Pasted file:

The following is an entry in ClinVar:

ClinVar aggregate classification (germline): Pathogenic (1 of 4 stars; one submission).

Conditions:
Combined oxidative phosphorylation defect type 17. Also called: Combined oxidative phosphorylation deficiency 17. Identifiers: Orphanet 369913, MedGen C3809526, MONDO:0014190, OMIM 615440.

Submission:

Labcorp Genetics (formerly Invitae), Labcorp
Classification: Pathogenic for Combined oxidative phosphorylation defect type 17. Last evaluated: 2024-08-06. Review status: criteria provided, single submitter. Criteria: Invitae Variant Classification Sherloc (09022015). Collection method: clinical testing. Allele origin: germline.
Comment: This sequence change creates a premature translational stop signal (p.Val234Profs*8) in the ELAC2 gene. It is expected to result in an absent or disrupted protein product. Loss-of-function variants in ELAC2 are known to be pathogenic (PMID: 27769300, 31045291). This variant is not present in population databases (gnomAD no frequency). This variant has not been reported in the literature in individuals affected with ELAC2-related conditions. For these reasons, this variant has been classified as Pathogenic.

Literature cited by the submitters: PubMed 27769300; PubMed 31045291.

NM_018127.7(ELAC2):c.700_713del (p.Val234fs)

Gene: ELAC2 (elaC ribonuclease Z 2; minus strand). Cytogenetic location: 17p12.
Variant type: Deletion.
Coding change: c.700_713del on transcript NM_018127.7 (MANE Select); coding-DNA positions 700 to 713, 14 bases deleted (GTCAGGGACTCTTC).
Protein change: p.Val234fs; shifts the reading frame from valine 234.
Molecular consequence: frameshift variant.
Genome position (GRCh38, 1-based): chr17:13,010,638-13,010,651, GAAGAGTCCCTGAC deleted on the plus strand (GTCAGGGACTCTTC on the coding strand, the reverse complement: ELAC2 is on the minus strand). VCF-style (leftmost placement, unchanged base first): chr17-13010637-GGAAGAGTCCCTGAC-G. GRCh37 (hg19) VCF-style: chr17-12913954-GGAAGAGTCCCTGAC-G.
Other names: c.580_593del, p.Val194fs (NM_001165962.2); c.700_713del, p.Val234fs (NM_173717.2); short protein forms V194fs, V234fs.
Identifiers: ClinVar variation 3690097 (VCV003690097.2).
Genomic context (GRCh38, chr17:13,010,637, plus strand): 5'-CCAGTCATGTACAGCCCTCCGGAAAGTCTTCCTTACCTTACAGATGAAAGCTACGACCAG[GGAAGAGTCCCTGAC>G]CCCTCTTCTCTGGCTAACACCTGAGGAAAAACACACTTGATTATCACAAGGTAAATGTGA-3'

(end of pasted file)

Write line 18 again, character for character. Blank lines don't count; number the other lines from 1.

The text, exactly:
Identifiers: ClinVar variation 3690097 (VCV003690097.2).